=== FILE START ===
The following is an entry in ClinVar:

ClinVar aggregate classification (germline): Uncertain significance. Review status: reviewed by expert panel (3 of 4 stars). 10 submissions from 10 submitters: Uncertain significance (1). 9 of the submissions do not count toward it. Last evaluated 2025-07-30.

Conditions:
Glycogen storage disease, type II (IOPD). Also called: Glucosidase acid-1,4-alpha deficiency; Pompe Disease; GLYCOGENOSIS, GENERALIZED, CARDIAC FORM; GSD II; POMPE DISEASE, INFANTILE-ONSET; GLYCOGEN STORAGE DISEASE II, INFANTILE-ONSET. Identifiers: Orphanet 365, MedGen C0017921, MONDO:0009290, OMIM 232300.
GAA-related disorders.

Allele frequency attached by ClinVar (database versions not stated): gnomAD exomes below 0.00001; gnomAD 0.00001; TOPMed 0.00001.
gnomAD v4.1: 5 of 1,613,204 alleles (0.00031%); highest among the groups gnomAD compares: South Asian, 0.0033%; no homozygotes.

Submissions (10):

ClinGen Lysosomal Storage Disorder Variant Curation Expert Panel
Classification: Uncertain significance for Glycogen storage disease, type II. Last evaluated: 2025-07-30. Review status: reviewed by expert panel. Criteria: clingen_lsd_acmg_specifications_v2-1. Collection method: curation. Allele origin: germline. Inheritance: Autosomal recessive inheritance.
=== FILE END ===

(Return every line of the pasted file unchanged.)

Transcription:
The following is an entry in ClinVar:

ClinVar aggregate classification (germline): Uncertain significance. Review status: reviewed by expert panel (3 of 4 stars). 10 submissions from 10 submitters: Uncertain significance (1). 9 of the submissions do not count toward it. Last evaluated 2025-07-30.

Conditions:
Glycogen storage disease, type II (IOPD). Also called: Glucosidase acid-1,4-alpha deficiency; Pompe Disease; GLYCOGENOSIS, GENERALIZED, CARDIAC FORM; GSD II; POMPE DISEASE, INFANTILE-ONSET; GLYCOGEN STORAGE DISEASE II, INFANTILE-ONSET. Identifiers: Orphanet 365, MedGen C0017921, MONDO:0009290, OMIM 232300.
GAA-related disorders.

Allele frequency attached by ClinVar (database versions not stated): gnomAD exomes below 0.00001; gnomAD 0.00001; TOPMed 0.00001.
gnomAD v4.1: 5 of 1,613,204 alleles (0.00031%); highest among the groups gnomAD compares: South Asian, 0.0033%; no homozygotes.

Submissions (10):

ClinGen Lysosomal Storage Disorder Variant Curation Expert Panel
Classification: Uncertain significance for Glycogen storage disease, type II. Last evaluated: 2025-07-30. Review status: reviewed by expert panel. Criteria: clingen_lsd_acmg_specifications_v2-1. Collection method: curation. Allele origin: germline. Inheritance: Autosomal recessive inheritance.